Although “The Jilting of Granny Weatherall” is a story about a death, it is also, by consequence, a story about life. Porter deliberately juxtaposes life and death, and old age and youth, so that each emphasizes the other. The story acknowledges the fear and sadness that comes with death and old age, but also makes a point of emphasizing all of the rich experiences of life that come before death, encouraging the reader to appreciate life while it still exists.
In the story, death is an undeniably tragic and fearful presence. Granny does not want to die, and she tries her best to act as if everything is normal. She does this partly by moving back and forth in time in her own head. She often has flashbacks to her youth, and she fondly recalls her children as they were when they were much younger, rather than the adults they are now: “Little things, little things! They had been so sweet when they were little. Granny wished the old days were back again.” She even imagines Doctor Harry as if he were a child, referring to him as a “brat” who “ought to be in knee breeches.” By reducing everyone around her to childlike status, Granny is able to pretend that she is not old or sick, and that she is still in control of her life, even as she approaches death.
Porter balances the despair of death and old age with a more positive view of life and youth, which means that the story isn’t quite as hopeless as first implied. For instance, the title of the story leads a reader into thinking of Granny as just that, as an old woman and grandmother, but as the story travels back in time it is revealed that her name is actually “Ellen” Weatherall. The reader is encouraged to expand their view of the protagonist, and to think of her not just as a “Granny” but as a woman who was once young, and who has led a full and rich life just like anyone else. Just because she is now dying, it doesn’t mean that she must be restricted to this one point in her life.
The occurrence of Granny’s death itself is made more positive and complex in the story by paralleling it with imagery of birth. When Granny is about to die, she confuses this with her memories of giving birth, crying out “John, get the Doctor now, no more talk, my time has come.” Later in the story, she declares that “Hapsy’s time has come.” Hapsy was Granny’s daughter, and it is implied that she died during childbirth many years ago. By replacing these deaths with Granny’s memories of birth, Porter manages to imply that death needn’t be as final or as hopeless as Granny might think. Instead, it is linked with the hope and optimism of new life.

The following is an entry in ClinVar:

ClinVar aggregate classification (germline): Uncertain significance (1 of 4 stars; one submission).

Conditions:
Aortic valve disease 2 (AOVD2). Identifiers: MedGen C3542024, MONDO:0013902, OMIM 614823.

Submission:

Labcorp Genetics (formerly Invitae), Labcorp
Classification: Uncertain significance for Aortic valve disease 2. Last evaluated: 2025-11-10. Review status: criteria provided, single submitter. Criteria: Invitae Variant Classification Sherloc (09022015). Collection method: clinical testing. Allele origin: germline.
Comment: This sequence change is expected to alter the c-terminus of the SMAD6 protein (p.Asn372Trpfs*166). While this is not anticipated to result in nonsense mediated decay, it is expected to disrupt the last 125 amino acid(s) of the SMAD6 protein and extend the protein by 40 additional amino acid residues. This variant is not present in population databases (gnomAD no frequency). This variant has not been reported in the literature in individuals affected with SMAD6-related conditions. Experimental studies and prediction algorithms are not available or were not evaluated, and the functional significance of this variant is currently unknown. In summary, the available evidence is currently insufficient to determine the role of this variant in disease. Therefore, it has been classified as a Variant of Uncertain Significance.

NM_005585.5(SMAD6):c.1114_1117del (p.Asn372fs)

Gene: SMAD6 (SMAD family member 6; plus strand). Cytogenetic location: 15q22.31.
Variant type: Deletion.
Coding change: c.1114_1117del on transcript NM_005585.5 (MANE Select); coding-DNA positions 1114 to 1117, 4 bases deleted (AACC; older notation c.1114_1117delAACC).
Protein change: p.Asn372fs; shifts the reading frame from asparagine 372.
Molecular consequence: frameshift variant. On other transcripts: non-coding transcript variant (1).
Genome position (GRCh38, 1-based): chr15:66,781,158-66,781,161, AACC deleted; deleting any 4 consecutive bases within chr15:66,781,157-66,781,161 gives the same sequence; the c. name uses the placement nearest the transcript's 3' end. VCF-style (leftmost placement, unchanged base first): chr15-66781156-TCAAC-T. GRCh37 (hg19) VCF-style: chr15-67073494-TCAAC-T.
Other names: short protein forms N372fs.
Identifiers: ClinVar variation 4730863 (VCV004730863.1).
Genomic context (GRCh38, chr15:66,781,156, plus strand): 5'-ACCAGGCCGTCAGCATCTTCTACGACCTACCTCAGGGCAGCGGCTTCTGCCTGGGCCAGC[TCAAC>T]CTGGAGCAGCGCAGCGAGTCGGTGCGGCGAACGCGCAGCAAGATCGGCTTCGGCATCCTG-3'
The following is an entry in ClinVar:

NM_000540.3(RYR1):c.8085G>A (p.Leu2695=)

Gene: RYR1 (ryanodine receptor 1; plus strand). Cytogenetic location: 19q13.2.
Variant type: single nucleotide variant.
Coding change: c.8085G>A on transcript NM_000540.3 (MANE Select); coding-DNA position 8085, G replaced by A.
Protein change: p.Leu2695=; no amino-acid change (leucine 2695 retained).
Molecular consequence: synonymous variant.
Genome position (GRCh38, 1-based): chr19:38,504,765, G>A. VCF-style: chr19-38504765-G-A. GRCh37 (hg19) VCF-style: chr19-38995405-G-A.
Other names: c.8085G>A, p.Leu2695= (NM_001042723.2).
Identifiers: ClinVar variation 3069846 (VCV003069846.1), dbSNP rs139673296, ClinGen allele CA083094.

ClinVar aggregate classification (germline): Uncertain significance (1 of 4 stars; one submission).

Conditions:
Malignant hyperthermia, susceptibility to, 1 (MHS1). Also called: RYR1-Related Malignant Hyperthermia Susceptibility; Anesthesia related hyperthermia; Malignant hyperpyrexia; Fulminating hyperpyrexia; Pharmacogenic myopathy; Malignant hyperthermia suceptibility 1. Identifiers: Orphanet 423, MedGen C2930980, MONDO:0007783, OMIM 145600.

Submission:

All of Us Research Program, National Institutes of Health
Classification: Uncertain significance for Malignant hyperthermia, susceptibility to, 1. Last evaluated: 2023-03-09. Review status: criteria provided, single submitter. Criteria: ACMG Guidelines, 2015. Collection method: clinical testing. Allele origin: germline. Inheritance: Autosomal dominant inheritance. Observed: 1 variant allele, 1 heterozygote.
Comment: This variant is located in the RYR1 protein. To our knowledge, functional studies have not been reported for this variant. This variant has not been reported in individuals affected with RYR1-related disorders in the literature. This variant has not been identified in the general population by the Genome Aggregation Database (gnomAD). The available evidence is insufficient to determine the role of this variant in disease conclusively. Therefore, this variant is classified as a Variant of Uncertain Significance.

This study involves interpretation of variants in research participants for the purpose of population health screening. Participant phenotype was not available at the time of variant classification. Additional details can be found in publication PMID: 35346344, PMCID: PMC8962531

Porter’s own near-death experience, in the Influenza Epidemic of 1918, probably influenced the message of “The Jilting of Granny Weatherall.” Being so close to death and then surviving is almost comparable to dying and being re-born, and her experience would have enabled her to appreciate the true value of life. This is, in turn, what Porter implores the reader to do. After all, Granny’s life is just as important to the story as her death. Throughout the tale we learn about how Granny has lived: the family she has raised, the home she has kept, and the tragedies of her past. When her death finally arrives, it arrives simply as a part of life, rather than as the main event itself. Readers are encouraged to expand their view of the possibilities of life, rather than only focus on the end of it.
Death and Old Age vs. Life and Youth ThemeTracker
Death and Old Age vs. Life and Youth Quotes in The Jilting of Granny Weatherall
While she was rummaging around she found death in her mind and it felt clammy and unfamiliar. She had spent so much time preparing for death there was no need for bringing it up again. Let it take care of itself now. When she was sixty she had felt very old, finished […] she made her will and came down with a long fever. That was all just a notion like a lot of other things, but it was lucky too, for she had once for all got over the idea of dying for a long time.
Little things, little things! They had been so sweet when they were little. Granny wished the old days were back again with the children young.
Why, he couldn’t possibly recognize her. She had fenced in a hundred acres once, digging the post holes herself and clamping the wires with just a negro boy to help. That changed a woman. John would be looking for a young woman with the peaked Spanish comb in her hair and the painted fan. Digging post holes changed a woman.